THE PAST MARK 2016 SEA­SON

AS­PHALT STAGE RAL­LY­ING

Motor Sport News - - Insight: F1 Statistics - Photos: Paul Lawrence

This was not a good year for his­torics in the forests. The run­ning or­der changes im­ple­mented by the MSA have dealt this branch of the sport a crush­ing blow, from which it shows no sign of re­cov­er­ing.

If there was any positive, it was that a steady mi­gra­tion to sealed sur­faces put more his­torics than ever be­fore on to as­phalt ral­lies. A grow­ing num­ber of cars are be­ing con­verted to as­phalt spec.

The fledg­ling Fuchs R.A.C. Historic As­phalt Cham­pi­onship got off to a fair start and the HRCR Old Stager se­ries drew record num­bers of Minis onto the stages.

The move to as­phalt was never bet­ter demon­strated than on the Isle of Man in Septem­ber, which drew more historic en­tries (73) than any gravel event in 2016.

DRIVER

Jock Arm­strong Garry Pear­son Mike Faulkner Mark Mc­cul­loch Bruce Mc­com­bie Barry Ground­wa­ter Scott Mc­com­bie Alas­dair S. Gra­ham Don­nie Macdon­ald Iain Wil­son

This is not a joke. A Vaux­hall Zafira won a rally.

Ral­ly­ing is a sport full of va­ri­ety. Some of the most weird and won­der­ful ma­chin­ery adorns our ser­vice parks, but ear­lier this year even fans of the strangest cre­ations were left pon­der­ing over the car that won the Col­man Tyres road rally. It was a Vaux­hall Zafira.

Play­ing the part of ‘daddy cool’ from the TV ad­verts of the Zafira’s hey­day was Gra­ham Hep­worth, a long time road rally man, with in­cred­i­bly ex­pe­ri­enced and able nav­i­ga­tor Iain Tul­lie on the notes.

The ques­tion is, why? On av­er­age a top road rally car can cost be­tween £500 and £30,000. In­deed, a trick Ford Es­cort Mk2 with all the bells and whis­tles was ad­ver­tised on­line just over that top num­ber last month.

But the Zafira saw off all­com­ers. Why was the MPV cho­sen? Hep­worth ex­plains: “It was my 50th birth­day and Iain [Tul­lie] said ‘do you fancy do­ing it [the Col­man Tyres]’.

“We didn’t have a car, I thought ‘a Zafira will do’. I bought it from ebay for £180. I thought, ‘it’s only £180. It’s only a big es­tate car, it will be al­right for it’.

“I put a har­ness in for Iain, I put some new brake pads on and some knob­blys on the front and that was it. No spot­lights even.”

The spot­lights weren’t needed. The weather was so bad that the of­fi­cial event pho­tog­ra­pher – Chris El­li­son – got the first cou­ple of cars on cam­era and then had to retreat as he couldn’t see any­thing for an abun­dance of dense fog.

The pour­ing rain didn’t help El­li­son, but it did help Hep­worth and Tul­lie. The neu­tralised con­di­tions meant the Zafira wasn’t as dis­ad­van­taged against proper road ral­ly­ing ma­chines as if it would have been in dry.

The meat of the event was around Cat­t­er­ick RAF base. Nei­ther Tul­lie or Hep­worth had re­alised the rough­ness of the gravel in­volved.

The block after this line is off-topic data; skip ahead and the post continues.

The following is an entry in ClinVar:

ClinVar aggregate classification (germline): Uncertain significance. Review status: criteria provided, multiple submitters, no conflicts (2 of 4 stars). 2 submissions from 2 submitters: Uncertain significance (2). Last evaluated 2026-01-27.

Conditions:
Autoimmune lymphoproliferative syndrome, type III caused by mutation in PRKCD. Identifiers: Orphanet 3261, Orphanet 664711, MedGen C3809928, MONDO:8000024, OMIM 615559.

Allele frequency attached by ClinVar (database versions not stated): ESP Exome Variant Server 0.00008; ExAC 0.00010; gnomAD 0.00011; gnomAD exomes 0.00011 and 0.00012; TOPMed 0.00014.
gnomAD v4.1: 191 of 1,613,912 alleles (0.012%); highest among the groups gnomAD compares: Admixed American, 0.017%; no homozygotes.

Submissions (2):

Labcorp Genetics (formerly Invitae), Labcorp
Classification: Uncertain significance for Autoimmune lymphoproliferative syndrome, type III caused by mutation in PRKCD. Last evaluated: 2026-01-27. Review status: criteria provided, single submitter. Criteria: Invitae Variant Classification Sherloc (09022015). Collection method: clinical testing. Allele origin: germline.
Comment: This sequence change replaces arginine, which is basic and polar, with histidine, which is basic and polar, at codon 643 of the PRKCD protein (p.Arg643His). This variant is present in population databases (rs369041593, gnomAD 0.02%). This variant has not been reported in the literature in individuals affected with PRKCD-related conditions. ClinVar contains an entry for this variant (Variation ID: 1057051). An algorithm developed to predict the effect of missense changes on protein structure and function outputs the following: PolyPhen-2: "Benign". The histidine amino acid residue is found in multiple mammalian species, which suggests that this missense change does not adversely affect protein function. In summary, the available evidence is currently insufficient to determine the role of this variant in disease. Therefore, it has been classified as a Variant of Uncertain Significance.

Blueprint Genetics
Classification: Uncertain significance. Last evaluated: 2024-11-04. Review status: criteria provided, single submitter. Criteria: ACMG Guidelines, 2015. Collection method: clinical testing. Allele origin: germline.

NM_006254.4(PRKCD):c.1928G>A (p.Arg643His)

“I think we’d both missed the fact that they were us­ing so much gravel in Cat­t­er­ick,” said M-sport worker Tul­lie. “That’s the point at which he had to look around and choose a car. His rea­son­ing be­hind it was sound and it was quite pos­si­bly the most com­fort­able ride I’ve ever had.”

You don’t need many more in­gre­di­ants than ‘Zafira win­ning a rally’ to make this one of the odd­est events of the year. But there was still more to come.

“In Ca­t­er­ick we played a bit of a blinder re­ally,” ex­plains Hep­worth. “They’d warned us that there were shell cas­ings from the guns in there. I put the knob­blys on the front and run-flats on the back. We had a bullet go straight through the rear tyre and it lasted for the rest of the event with­out go­ing down. A few had punc­tures and were out of the event. We were lucky with that.

“My friend is a tyre fit­ter and he took it away af­ter the event to take it [the bullet] out and he couldn’t even tell the tyre was punc­tured!”

The duo were cer­tainly pedaling. By the last stage they’d caught all the cars in front of them, on route to vic­tory by 3m49s. Not only did they win, but by an enor­mous gap in road ral­ly­ing terms.

Tul­lie be­lieves the ride was quite serene from in­side the car as the duo caught car af­ter car and ne­go­ti­ated the tricky Cat­t­er­ick per­fectly.

“Be­cause of the car you don’t nec­es­sar­ily re­alise the speed you’re get­ting up to,” adds Tul­lie. “You’re not strapped into a bucket seat and it feels more com­fort­able and you aren’t bounc­ing off the sump guard. You don’t quite have the sense of speed. Maybe that al­lows you to en­joy it a bit more and there were plenty of times where we were catch­ing other cars in Cat­t­er­ick and else­where, clearly we were go­ing fast enough on the event.”

And so the Vaux­hall and crew were glo­ri­ous vic­tors. So what of the mag­nif­i­cent mule? The zany Zafira? Was it re­tired to a hero’s wel­come back in Hep­worth’s es­tate?

“My brother has a tri­als car, so we use it to tow that,” says Hep­worth. “The week af­ter the event, it was a tow car.”

There are no plans to wheel out the Zafira once more as it serves its pur­pose as a tow car. But as win­ners go, per­haps the Zafira – re­tir­ing with a 100 per cent record – is one of the strangest and most out­ra­geous of all. ■

CAR

Citroen DS 3 Ford Fi­esta Ford Fi­esta Ford Fi­esta Ford Fi­esta Mit­subishi Lancer E10 Citroen DS3 Ford Fo­cus Citroen C4 Peu­geot 208

Hep­worth and Tul­lie were comfy and quick

Newspapers in English

Newspapers from UK

© PressReader. All rights reserved.